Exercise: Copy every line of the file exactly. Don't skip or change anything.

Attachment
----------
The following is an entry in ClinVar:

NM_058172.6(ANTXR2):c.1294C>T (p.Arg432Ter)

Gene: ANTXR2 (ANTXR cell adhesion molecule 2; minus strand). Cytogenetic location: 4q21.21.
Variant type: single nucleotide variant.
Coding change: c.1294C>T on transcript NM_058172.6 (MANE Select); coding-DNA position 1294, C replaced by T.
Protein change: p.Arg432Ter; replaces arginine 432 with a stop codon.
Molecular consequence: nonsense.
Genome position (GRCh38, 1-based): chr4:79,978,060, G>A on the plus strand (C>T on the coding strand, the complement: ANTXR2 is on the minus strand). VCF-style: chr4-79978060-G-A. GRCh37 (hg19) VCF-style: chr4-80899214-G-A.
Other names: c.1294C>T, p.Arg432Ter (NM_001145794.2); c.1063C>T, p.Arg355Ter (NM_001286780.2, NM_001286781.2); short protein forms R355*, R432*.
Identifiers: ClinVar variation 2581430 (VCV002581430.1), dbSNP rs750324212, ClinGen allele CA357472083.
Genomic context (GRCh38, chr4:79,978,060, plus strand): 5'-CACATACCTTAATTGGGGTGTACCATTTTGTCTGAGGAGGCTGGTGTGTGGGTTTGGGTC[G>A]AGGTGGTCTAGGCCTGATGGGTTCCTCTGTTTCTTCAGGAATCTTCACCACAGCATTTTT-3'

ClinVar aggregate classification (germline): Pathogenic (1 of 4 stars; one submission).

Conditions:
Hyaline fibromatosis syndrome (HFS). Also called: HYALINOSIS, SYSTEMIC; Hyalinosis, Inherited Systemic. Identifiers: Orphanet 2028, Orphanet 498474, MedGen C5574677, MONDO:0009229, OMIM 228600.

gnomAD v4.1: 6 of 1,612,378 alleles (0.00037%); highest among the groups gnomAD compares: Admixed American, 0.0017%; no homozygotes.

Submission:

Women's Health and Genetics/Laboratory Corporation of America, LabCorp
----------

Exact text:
The following is an entry in ClinVar:

NM_058172.6(ANTXR2):c.1294C>T (p.Arg432Ter)

Gene: ANTXR2 (ANTXR cell adhesion molecule 2; minus strand). Cytogenetic location: 4q21.21.
Variant type: single nucleotide variant.
Coding change: c.1294C>T on transcript NM_058172.6 (MANE Select); coding-DNA position 1294, C replaced by T.
Protein change: p.Arg432Ter; replaces arginine 432 with a stop codon.
Molecular consequence: nonsense.
Genome position (GRCh38, 1-based): chr4:79,978,060, G>A on the plus strand (C>T on the coding strand, the complement: ANTXR2 is on the minus strand). VCF-style: chr4-79978060-G-A. GRCh37 (hg19) VCF-style: chr4-80899214-G-A.
Other names: c.1294C>T, p.Arg432Ter (NM_001145794.2); c.1063C>T, p.Arg355Ter (NM_001286780.2, NM_001286781.2); short protein forms R355*, R432*.
Identifiers: ClinVar variation 2581430 (VCV002581430.1), dbSNP rs750324212, ClinGen allele CA357472083.
Genomic context (GRCh38, chr4:79,978,060, plus strand): 5'-CACATACCTTAATTGGGGTGTACCATTTTGTCTGAGGAGGCTGGTGTGTGGGTTTGGGTC[G>A]AGGTGGTCTAGGCCTGATGGGTTCCTCTGTTTCTTCAGGAATCTTCACCACAGCATTTTT-3'

ClinVar aggregate classification (germline): Pathogenic (1 of 4 stars; one submission).

Conditions:
Hyaline fibromatosis syndrome (HFS). Also called: HYALINOSIS, SYSTEMIC; Hyalinosis, Inherited Systemic. Identifiers: Orphanet 2028, Orphanet 498474, MedGen C5574677, MONDO:0009229, OMIM 228600.

gnomAD v4.1: 6 of 1,612,378 alleles (0.00037%); highest among the groups gnomAD compares: Admixed American, 0.0017%; no homozygotes.

Submission:

Women's Health and Genetics/Laboratory Corporation of America, LabCorp